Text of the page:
There’s no time like the present to sign a lease in San Francisco.
As many as 89,000 people may have left the city since the start of the COVID-19 pandemic, and vacancies have more than doubled since last year. According to rent reports by Zumper, the median rent for a one-bedroom apartment decreased from $3,500 in January to $2,700 in December — a 22.6 percent year-over-year decrease that marks the city’s lowest rent prices since 2013.
For San Franciscans fortunate enough to remain employed, that’s turned the unthinkable into reality. Long waitlists and intense bidding wars for cramped, overpriced apartments have given way to weeks of free rent and endless concessions.
But what happens to rent prices once COVID-19 vaccines become widely available? While the pandemic may have long-term implications on demand for rentals, experts say that people shouldn’t expect the renter’s market to last long.
Back in March, nearly all of the city’s offices went dark as the business world shifted to remote work. Hours-long grainy Zoom calls and after-hours Slack messaging replaced hours-long in-person meetings and, well, after-hours Slack messaging. While remote work policies aren’t new in the tech world — and debate persists about the efficiency and trade-offs of the practice — the pandemic has greatly accelerated the trend.
In May, San Francisco-headquartered companies Slack, Square, Twitter, and Coinbase announced they would permanently extend their fully-remote work policies. Facebook made a similar announcement from its headquarters in Menlo Park, with Mark Zuckerberg postulating that half the company could be working remotely within the next 5-10 years.
That means employees previously bound to sky-high housing prices near their workplaces are leaving for more affordable locales.
“We’re seeing a lot of migration data of people leaving the Bay Area entirely for other markets,” says Taylor Marr, lead economist at real estate brokerage website Redfin. “Some of that [migration] is in the suburban counties, where people might still want to have access to the broader labor market even if they’re working remotely.”
Migration data from Zumper shows that those leaving the Bay Area are largely moving to cheaper nearby cities. The most popular destination in 2020 was the Sacramento, Stockton, and Modesto metro area, followed by Los Angeles County and Sonoma County.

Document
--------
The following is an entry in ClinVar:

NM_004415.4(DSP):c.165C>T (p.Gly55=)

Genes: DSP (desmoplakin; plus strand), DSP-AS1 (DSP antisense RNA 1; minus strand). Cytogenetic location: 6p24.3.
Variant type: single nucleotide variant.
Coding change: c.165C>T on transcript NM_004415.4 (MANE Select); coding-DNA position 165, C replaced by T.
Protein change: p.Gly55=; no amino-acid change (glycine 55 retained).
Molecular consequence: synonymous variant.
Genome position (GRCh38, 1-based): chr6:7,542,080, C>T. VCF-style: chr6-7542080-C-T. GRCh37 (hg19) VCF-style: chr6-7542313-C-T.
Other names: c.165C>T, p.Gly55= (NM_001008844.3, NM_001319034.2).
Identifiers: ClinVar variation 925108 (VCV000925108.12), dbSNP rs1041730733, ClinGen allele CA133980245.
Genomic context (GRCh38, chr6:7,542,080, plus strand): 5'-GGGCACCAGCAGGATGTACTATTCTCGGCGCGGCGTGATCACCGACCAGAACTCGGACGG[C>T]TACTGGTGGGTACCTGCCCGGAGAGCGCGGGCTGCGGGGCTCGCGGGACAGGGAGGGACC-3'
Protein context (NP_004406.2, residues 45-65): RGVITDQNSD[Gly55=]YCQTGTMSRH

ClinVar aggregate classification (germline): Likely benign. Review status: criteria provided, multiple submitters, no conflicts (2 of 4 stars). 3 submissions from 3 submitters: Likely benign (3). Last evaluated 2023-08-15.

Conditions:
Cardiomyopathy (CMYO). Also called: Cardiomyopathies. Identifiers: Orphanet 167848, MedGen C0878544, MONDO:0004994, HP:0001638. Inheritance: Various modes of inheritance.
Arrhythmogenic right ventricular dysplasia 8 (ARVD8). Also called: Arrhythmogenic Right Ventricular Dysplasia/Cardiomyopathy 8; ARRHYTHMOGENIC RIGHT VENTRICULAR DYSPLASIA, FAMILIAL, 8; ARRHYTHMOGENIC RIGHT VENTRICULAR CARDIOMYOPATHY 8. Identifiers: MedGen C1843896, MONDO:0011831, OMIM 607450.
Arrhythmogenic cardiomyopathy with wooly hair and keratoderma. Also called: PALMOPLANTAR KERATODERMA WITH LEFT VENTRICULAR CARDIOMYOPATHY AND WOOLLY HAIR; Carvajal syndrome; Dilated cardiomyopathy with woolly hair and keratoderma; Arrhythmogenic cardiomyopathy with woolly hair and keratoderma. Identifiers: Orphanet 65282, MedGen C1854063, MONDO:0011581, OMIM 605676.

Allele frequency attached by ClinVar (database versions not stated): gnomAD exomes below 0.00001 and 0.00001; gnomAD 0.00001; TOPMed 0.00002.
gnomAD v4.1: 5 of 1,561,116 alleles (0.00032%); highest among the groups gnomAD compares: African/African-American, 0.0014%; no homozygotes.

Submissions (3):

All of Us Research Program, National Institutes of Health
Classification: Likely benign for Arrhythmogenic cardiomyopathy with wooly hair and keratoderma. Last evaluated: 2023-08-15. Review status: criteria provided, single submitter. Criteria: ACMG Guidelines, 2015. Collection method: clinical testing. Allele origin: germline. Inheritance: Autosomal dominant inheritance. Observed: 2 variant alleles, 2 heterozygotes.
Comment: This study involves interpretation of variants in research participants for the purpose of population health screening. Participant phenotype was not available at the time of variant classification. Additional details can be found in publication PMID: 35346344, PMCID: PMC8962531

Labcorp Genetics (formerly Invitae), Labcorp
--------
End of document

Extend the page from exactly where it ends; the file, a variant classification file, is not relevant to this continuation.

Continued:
In the short term, the tech exodus from San Francisco — along with a more general renter exodus due to economic downturn and mass unemployment — has caused the largest rent price drops in the country. In the long term, Marr says, we can expect many remote workers to continue to move to regions where they can afford cheaper housing and more space for home offices. That could lead to a decreased demand for rental properties and increased purchasing power for those who remain in the city.
When your living space becomes your office, classroom, and home gym, you’re going to want more space than an apartment can provide.
With remote work becoming more ubiquitous and mortgage rates continuing to drop, demand has shifted from the rental market to the for-sale market. As such, the same force that drove rent prices down beginning in March, led to increases in the home buying market. In November, median home prices in California rose 18.9 percent year-over-year.
According to Marr, the relationship between the rental and for-sale housing markets acts as a “natural feedback loop” that controls prices in either sphere from rising or falling uncontrollably.
“We can expect [this natural feedback loop] to occur in three stages,” Marr says. We’ve already experienced the first stage, where the shift in demand from the rental market into the housing market leads to a short-term decrease in rent prices. In the second phase, which we’re currently experiencing, the increased demand for houses pushes up home prices.
Because home prices are high and rent prices remain low, that prevents an everlasting trend of people leaving the Bay Area rental market entirely. Low rents also encourage migration into the area from newcomers, which Marr notes has been already steadily happening for months.
That leads into the third phase, which Marr predicts is likely to occur sometime in the spring. The dramatic increase in home prices and decrease in rent prices may lead some rental property owners to pull properties out of the rent market and list them for sale instead.
Supply decreases in the rental market and increases in the for-sale market, which eventually has the effect of tapering down home price growth and tightening the drop in rents. By spring, he says, renters should expect to see rent prices begin to stabilize as a result of this natural feedback loop.
But will rents in San Francisco return to pre-pandemic levels any time soon? Marr thinks that’s unlikely for two reasons.
The first is due to mortgage rates, which are at a historic low following action by the Federal Reserve to boost the economy amid the pandemic. Low mortgage rates encourage buyers to purchase homes and keep some demand out of the rental market.